Priya Nain
Author: Priya Nain  |  

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In 2020, people spent an average of 11.8 seconds reading a marketing email, and in 2021 it declined to 10 seconds.

Unfortunately, this number will keep decreasing in the coming years. Why?

The reason is simple; too much content and too little time for people to read it all. 

It means that you’ll have to level up your email game to cut through the noise and keep your readers hooked to your email.

Hence, it’s essential to pay attention to each detail, including your email headers. It’s the very first thing your readers see and decide whether to continue reading your email or move on to the next one. 

We’ll learn the basics of the email header and the do’s and don’ts to design an attractive email header through this article. 

Table of Contents

What’s An Email Header?

Let’s refresh our basics first.

An email header consists of:

  1. The subject line
  2. Sender’s information
  3. The first section of your email visible to the reader

Here, we’ll talk about the HTML header visible to your readers inside the email. It’s the top section of your email, followed by a body and footer.

Source: Really Good Emails

An email header is a small but significant section of your email. If used wisely, it can set the right tone compelling the reader to keep scrolling and hit that CTA button. 

It's also an effective marketing strategy that creates brand awareness among your audience.

To design striking email headers, keep the following simple yet effective do’s and don’ts in mind.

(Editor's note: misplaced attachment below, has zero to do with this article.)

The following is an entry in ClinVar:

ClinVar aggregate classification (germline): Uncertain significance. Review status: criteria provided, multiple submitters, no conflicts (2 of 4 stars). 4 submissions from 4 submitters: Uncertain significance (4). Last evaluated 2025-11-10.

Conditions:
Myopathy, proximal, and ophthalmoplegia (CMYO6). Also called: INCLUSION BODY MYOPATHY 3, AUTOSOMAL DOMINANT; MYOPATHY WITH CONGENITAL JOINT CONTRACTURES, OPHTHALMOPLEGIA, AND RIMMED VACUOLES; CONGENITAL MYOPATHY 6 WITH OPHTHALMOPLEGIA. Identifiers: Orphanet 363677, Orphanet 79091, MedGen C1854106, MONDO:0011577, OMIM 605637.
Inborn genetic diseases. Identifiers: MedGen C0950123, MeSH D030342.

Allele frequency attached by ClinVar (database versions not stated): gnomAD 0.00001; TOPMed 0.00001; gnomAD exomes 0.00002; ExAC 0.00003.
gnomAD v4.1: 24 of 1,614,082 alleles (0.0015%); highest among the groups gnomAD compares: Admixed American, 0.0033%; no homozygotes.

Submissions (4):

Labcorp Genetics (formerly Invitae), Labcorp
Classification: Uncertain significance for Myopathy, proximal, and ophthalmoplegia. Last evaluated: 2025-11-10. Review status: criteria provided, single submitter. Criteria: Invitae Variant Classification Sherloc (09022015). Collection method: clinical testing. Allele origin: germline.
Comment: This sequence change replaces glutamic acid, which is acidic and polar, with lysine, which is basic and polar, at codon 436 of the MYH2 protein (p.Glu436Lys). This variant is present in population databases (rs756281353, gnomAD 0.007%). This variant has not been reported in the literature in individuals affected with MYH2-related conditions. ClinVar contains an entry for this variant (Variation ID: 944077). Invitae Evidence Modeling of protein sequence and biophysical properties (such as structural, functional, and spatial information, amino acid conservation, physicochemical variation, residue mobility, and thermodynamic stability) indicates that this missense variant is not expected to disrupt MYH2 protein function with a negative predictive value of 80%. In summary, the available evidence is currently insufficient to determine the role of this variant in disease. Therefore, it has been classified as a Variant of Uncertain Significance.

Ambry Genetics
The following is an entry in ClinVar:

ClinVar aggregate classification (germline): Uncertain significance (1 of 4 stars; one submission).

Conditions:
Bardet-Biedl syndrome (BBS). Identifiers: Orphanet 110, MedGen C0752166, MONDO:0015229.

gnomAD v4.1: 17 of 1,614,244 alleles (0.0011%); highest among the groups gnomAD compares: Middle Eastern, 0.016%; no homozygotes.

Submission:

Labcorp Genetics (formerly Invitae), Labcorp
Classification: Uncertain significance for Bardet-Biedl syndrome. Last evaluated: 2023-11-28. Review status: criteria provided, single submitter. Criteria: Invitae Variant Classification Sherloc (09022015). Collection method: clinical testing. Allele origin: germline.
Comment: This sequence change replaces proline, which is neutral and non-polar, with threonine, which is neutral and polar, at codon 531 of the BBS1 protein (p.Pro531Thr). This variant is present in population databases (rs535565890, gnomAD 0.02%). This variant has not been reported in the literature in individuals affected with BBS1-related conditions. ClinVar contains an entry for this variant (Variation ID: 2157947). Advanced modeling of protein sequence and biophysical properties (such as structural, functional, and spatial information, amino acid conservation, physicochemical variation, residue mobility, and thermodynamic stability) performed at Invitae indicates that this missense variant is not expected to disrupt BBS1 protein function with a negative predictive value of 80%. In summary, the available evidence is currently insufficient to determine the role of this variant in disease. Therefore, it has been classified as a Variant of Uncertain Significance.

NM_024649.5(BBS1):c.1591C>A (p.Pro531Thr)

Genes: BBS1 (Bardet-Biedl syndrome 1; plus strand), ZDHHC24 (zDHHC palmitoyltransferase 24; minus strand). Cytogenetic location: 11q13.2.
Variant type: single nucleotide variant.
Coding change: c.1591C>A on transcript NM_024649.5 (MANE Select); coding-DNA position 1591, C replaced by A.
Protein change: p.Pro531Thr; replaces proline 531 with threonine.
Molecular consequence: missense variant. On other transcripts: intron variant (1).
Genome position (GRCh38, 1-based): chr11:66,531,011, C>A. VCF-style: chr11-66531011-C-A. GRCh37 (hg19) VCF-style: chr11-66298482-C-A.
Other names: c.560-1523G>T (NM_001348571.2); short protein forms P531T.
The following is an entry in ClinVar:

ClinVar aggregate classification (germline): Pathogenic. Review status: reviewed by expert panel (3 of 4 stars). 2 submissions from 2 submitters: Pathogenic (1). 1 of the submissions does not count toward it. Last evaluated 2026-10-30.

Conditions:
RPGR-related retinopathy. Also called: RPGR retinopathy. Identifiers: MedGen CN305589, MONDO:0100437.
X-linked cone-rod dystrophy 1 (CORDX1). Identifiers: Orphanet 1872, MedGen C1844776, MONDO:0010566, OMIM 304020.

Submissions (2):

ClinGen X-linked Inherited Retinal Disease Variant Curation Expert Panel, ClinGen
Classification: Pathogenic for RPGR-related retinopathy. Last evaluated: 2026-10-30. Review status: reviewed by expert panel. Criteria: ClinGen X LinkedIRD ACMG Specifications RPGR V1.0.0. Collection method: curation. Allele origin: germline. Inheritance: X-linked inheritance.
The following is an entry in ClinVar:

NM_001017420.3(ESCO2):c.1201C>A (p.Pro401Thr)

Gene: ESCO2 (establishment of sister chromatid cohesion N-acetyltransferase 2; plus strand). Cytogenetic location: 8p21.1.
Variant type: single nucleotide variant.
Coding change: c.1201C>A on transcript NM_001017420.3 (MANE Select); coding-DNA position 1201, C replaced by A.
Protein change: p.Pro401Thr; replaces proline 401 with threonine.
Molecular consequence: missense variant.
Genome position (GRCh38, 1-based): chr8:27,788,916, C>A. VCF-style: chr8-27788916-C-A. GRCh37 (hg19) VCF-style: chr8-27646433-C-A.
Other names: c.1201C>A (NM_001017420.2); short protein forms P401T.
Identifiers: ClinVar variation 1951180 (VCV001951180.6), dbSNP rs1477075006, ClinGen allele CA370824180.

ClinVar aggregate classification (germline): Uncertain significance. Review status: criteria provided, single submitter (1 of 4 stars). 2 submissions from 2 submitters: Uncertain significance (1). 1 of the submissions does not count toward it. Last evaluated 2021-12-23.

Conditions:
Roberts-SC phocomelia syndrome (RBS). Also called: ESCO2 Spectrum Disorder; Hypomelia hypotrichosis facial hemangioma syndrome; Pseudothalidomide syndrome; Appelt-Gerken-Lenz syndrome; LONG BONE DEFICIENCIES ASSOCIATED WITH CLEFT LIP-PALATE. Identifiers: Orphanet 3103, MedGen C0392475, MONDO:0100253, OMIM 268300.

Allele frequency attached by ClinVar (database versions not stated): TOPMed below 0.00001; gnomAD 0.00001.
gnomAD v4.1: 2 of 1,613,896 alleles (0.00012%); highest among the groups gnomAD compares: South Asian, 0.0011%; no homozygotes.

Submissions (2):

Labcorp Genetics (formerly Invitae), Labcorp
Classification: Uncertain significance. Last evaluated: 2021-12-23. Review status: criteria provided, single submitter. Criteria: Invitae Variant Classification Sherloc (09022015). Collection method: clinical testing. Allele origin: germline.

7 Best Practices For Designing Email Headers With Examples

 

1. A Header That Relates To Brand

The header reinforces who the sender is and builds trust. So, ensure to maintain consistency of the brand's visual identity among the audience.

If a website visitor subscribes to your email communication, then the email should instantly remind them of you.

Example: Grammarly

Source: Grammarly’s Website

            Source: Really Good Emails

Takeaways:

  • Add the logo in your header to introduce and familiarize the audience with your brand.
  • Use of primary brand colors and font to create a memorable impression.

2. Images That Catch the Eye

Adding a quality image in your header breaks the monotony and nudges the reader to scroll to know more.

Example: Disney 

Source: Really Good Emails

Takeaways:

  • Avoid stock images. Instead, use the professional shots that relate to your email content.
  • Add a vibrant image to catch the reader’s attention.
  • You can also use your product screenshots. 

3. A Clean & Simple Header

Since the header is the first thing a reader sees in an email, it can be tempting to put in all kinds of information there. But it can be distracting and may route the reader to another email or keep them from reaching the CTA.

So, to make the most of this limited space, use a minimalist approach. 

Example: Pret A Manger

                         Source: Really Good Emails

Takeaways:

  • The header should have just enough value to lead the reader to your main content. Too much information in the header can prevent the reader from moving to any other section.
  • Provide sufficient whitespace for better readability. 
  • You can add menus to make the email look like a website and drive traffic to the links. 

4. Put Your Mascot to Action

If you have a brand mascot, use it in your email headers to strengthen your brand identity.

It’s a fun way to personify your brand and convey its message effectively.

Example: Duolingo

 

Duolingo's mascot is Duo, an owl. You can often spot Duo in their header, resonating the email’s sentiment. 

   Source: Really Good Emails

Takeaways:

  • Improve brand recognisability through mascots.
  • Use them to make the emails more appealing.